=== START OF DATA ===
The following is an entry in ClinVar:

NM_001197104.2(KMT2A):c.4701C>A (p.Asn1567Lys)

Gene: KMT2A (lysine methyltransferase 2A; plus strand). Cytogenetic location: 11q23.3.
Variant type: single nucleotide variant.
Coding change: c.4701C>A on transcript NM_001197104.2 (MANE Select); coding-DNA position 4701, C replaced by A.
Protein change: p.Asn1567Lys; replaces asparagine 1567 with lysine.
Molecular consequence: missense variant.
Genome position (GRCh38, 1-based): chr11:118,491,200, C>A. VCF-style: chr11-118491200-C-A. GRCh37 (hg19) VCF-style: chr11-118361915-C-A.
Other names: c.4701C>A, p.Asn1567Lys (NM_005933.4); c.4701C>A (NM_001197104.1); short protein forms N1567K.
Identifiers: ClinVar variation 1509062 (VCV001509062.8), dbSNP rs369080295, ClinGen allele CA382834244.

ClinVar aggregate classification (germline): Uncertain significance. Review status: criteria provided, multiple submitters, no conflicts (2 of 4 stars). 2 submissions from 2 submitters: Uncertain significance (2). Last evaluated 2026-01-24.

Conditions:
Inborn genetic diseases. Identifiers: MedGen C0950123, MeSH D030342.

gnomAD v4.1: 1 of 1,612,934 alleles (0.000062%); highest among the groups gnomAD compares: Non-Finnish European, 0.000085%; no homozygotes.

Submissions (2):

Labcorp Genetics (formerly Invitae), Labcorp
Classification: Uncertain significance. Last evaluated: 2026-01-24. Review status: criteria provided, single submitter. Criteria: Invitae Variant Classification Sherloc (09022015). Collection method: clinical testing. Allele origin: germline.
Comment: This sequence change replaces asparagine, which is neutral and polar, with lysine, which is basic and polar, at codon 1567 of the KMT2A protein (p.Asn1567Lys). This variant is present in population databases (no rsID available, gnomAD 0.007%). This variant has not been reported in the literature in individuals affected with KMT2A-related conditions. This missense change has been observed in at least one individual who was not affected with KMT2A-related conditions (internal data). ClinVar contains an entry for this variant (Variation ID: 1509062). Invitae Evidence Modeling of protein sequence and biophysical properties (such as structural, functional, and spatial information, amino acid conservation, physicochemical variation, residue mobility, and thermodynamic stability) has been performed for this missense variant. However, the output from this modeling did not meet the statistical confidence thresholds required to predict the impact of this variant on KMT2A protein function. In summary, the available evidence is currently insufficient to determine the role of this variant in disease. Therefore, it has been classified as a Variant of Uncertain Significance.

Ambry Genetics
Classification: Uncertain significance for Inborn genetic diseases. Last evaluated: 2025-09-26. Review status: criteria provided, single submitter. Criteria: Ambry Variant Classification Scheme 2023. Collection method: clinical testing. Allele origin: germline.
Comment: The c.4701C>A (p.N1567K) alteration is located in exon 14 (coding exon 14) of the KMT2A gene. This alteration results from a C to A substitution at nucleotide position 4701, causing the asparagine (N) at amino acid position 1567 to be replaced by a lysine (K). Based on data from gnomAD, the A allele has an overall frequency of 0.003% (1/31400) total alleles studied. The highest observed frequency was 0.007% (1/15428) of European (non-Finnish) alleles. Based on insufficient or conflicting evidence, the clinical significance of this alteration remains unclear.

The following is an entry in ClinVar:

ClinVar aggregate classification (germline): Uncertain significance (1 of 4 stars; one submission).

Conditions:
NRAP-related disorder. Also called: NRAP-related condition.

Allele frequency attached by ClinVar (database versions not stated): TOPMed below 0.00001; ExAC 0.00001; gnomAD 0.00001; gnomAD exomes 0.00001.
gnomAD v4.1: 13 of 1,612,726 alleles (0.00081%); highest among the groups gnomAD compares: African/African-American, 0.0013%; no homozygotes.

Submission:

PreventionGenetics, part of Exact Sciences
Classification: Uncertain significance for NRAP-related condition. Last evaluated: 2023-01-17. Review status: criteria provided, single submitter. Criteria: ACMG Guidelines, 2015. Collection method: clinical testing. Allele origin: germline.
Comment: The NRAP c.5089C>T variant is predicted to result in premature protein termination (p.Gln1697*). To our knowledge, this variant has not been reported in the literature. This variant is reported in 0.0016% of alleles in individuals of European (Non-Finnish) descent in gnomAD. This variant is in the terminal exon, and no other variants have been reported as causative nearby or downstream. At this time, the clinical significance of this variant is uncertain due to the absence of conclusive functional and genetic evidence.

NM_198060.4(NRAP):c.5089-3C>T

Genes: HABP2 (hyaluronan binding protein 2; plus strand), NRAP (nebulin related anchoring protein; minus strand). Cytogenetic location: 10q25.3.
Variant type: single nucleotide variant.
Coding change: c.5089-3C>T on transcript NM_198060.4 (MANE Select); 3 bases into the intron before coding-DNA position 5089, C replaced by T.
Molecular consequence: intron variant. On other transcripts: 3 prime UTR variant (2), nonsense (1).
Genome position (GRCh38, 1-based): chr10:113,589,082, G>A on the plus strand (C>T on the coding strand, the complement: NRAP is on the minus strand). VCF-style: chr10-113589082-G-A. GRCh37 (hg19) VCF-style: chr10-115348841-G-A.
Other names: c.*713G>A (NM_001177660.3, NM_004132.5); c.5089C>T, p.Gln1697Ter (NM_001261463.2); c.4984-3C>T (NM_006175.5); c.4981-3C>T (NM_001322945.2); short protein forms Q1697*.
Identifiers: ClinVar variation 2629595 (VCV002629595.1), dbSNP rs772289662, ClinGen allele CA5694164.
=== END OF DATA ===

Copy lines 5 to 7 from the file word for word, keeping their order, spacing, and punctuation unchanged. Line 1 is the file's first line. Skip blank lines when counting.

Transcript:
Coding change: c.4701C>A on transcript NM_001197104.2 (MANE Select); coding-DNA position 4701, C replaced by A.
Protein change: p.Asn1567Lys; replaces asparagine 1567 with lysine.
Molecular consequence: missense variant.